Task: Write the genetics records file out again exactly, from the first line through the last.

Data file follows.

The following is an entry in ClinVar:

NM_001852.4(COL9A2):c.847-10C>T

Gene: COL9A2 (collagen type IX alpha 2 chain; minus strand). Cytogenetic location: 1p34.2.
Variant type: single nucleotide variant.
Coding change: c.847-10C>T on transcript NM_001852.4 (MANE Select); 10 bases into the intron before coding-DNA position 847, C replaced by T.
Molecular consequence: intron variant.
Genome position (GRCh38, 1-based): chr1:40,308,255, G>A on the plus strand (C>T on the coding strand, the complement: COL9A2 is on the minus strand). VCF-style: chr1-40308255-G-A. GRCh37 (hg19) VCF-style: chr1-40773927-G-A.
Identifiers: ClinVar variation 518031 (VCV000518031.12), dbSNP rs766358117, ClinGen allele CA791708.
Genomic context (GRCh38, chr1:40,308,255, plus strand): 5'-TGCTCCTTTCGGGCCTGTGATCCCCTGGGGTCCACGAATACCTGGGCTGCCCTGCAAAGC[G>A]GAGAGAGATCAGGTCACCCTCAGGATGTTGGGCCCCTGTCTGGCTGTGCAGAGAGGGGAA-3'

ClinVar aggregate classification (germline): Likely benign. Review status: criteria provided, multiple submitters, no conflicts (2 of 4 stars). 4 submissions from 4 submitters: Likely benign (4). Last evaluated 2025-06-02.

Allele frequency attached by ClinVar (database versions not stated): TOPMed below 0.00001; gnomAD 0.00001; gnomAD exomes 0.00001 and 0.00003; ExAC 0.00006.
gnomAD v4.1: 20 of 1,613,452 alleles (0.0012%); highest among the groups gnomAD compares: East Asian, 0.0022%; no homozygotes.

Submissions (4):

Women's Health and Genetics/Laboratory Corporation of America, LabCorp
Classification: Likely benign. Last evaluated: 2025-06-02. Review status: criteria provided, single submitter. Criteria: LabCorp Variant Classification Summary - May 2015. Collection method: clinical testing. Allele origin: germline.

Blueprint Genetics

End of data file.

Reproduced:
The following is an entry in ClinVar:

NM_001852.4(COL9A2):c.847-10C>T

Gene: COL9A2 (collagen type IX alpha 2 chain; minus strand). Cytogenetic location: 1p34.2.
Variant type: single nucleotide variant.
Coding change: c.847-10C>T on transcript NM_001852.4 (MANE Select); 10 bases into the intron before coding-DNA position 847, C replaced by T.
Molecular consequence: intron variant.
Genome position (GRCh38, 1-based): chr1:40,308,255, G>A on the plus strand (C>T on the coding strand, the complement: COL9A2 is on the minus strand). VCF-style: chr1-40308255-G-A. GRCh37 (hg19) VCF-style: chr1-40773927-G-A.
Identifiers: ClinVar variation 518031 (VCV000518031.12), dbSNP rs766358117, ClinGen allele CA791708.
Genomic context (GRCh38, chr1:40,308,255, plus strand): 5'-TGCTCCTTTCGGGCCTGTGATCCCCTGGGGTCCACGAATACCTGGGCTGCCCTGCAAAGC[G>A]GAGAGAGATCAGGTCACCCTCAGGATGTTGGGCCCCTGTCTGGCTGTGCAGAGAGGGGAA-3'

ClinVar aggregate classification (germline): Likely benign. Review status: criteria provided, multiple submitters, no conflicts (2 of 4 stars). 4 submissions from 4 submitters: Likely benign (4). Last evaluated 2025-06-02.

Allele frequency attached by ClinVar (database versions not stated): TOPMed below 0.00001; gnomAD 0.00001; gnomAD exomes 0.00001 and 0.00003; ExAC 0.00006.
gnomAD v4.1: 20 of 1,613,452 alleles (0.0012%); highest among the groups gnomAD compares: East Asian, 0.0022%; no homozygotes.

Submissions (4):

Women's Health and Genetics/Laboratory Corporation of America, LabCorp
Classification: Likely benign. Last evaluated: 2025-06-02. Review status: criteria provided, single submitter. Criteria: LabCorp Variant Classification Summary - May 2015. Collection method: clinical testing. Allele origin: germline.

Blueprint Genetics